According to a study that looked at a simulated school day, children have difficulties in storing their masks and maintaining a 2m distance in classes that had more than 15 learners. The Toronto Hospital for Sick Children carried out a two-day school simulation comprising of more than 190 children and 15 teachers in mid-August. The study aimed to observe the way COVID-19 guidelines would work in a school setting. The simulation, which was done in-class learning sessions, lunch, and recess, encompassed students of all ages.
On Monday, researchers at the hospital released their “initial observations” showing children being crowded at school entry points and were not sure where to put their masks during recess, making some masks to become dirty and requiring replacement. However, the full results of the study are not yet available. The observations also noted that unless classrooms were limited to just 12 to 15 students, it was impossible to maintain a two-meter distance between students.
Dr. Clyde Matava, the co-principal investigator of the study, said that teachers across the province are likely learning, or have already learned as they return to school. Clyde said they are hoping the complete release of the initial findings will foster conversations between stakeholders to share instrumental knowledge on school safety that can only be gleaned from real-world settings.
The first observations, when it came to the end of the school day, noted that parents who wanted to talk with teachers in the simulation mostly did not put on a mask as they took their children outside. Communication was challenging as parents and teachers were forced to remain at a distance. The study also listed some considerations for teachers and schools to make an easier transition into class. This includes utilizing every existing door for school entry, particularly if the school administration needs screening at the door and for masks to be stored in clean.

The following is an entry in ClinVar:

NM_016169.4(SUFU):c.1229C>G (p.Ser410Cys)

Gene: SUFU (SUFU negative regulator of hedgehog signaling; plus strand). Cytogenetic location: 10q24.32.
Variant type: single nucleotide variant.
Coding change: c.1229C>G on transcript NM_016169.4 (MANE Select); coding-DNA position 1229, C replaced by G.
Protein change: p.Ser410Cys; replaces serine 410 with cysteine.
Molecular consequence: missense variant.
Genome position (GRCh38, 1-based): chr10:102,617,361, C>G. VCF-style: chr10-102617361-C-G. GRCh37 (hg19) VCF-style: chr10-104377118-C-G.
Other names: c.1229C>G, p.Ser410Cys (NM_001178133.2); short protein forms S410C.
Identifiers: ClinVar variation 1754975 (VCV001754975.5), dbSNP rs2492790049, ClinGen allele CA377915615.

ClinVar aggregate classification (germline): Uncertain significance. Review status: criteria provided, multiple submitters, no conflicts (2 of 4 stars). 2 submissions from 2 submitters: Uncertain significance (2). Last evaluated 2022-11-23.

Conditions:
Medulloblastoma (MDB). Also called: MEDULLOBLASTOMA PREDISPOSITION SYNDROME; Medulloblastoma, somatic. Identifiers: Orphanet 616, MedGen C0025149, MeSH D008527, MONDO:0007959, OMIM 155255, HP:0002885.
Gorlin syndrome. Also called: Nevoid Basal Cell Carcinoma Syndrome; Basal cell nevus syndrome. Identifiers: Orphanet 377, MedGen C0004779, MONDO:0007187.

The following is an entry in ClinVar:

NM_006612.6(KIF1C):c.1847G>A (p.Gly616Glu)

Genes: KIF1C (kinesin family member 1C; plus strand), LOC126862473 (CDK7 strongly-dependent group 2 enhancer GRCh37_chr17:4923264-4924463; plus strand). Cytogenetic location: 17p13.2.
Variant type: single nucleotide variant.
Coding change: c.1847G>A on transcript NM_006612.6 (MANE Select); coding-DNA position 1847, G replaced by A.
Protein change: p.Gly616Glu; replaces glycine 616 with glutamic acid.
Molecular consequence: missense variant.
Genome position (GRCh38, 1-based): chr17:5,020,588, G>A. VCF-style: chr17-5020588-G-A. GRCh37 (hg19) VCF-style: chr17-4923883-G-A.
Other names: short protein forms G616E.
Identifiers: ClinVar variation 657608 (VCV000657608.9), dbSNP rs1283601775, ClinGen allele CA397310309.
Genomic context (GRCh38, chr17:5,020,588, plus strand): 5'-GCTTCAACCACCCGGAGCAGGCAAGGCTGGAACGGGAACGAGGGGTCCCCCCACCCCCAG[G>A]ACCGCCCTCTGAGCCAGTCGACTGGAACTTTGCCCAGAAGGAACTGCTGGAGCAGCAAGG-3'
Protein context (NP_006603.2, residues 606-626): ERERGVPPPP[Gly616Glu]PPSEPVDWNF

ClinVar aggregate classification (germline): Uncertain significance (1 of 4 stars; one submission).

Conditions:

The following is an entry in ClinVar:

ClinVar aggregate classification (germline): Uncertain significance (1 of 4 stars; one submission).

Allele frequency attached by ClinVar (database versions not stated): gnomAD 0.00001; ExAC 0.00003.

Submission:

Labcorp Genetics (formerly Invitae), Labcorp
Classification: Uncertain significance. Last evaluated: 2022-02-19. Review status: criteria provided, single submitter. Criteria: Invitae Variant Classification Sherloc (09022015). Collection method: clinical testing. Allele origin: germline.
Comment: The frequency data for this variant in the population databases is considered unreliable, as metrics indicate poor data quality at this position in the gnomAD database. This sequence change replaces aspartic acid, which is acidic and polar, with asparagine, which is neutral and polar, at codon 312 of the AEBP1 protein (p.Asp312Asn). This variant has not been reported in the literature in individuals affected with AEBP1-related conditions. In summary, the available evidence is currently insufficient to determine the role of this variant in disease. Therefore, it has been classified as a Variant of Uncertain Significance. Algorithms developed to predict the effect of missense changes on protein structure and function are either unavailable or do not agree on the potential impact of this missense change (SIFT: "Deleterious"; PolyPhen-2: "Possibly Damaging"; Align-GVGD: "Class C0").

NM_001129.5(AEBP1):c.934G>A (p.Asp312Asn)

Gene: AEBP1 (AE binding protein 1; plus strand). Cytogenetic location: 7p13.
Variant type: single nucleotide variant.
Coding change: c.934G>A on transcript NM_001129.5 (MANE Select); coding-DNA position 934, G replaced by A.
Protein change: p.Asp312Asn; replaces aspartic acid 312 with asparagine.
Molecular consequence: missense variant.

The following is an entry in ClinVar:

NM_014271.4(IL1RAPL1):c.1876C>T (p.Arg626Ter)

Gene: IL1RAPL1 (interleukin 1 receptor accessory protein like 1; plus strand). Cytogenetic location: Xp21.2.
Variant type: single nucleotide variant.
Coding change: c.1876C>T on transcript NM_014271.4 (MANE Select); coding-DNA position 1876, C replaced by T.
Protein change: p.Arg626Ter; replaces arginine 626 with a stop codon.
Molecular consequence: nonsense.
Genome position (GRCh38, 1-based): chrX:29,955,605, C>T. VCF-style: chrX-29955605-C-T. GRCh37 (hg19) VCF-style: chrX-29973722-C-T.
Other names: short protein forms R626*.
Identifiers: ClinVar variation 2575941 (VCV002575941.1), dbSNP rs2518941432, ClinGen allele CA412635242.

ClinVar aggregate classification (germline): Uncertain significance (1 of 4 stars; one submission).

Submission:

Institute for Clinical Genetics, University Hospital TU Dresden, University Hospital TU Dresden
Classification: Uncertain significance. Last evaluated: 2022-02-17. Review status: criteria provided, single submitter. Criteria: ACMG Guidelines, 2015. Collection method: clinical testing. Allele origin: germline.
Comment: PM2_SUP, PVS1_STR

Moreover, the study noted that staff needs to reduce the amount of time spent in the building as much as they can. This means that after school, they should leave immediately and go off-site during lunch hours if not supervising the students.
Dr. Michelle Science, the co-principal investigator of the study, said sharing key learning and best practices from simulations or real-world experiences could help enhance everyone’s safety measures as the school year progresses. Michelle added that what would strengthen their collective response to COVID-19 was having the flexibility to adjust the safety measures.
Though the hospital did not recommend the use of face masks, they released a comprehensive guideline for schools to reopen in June. This includes screening before students enter the school and an emphasis on hand hygiene. The researchers plan to have the full report peer-reviewed and published in such a publication though the latest observations were not released in a peer-reviewed journal. The remarks were otherwise intended to serve as “helpful considerations” for schools.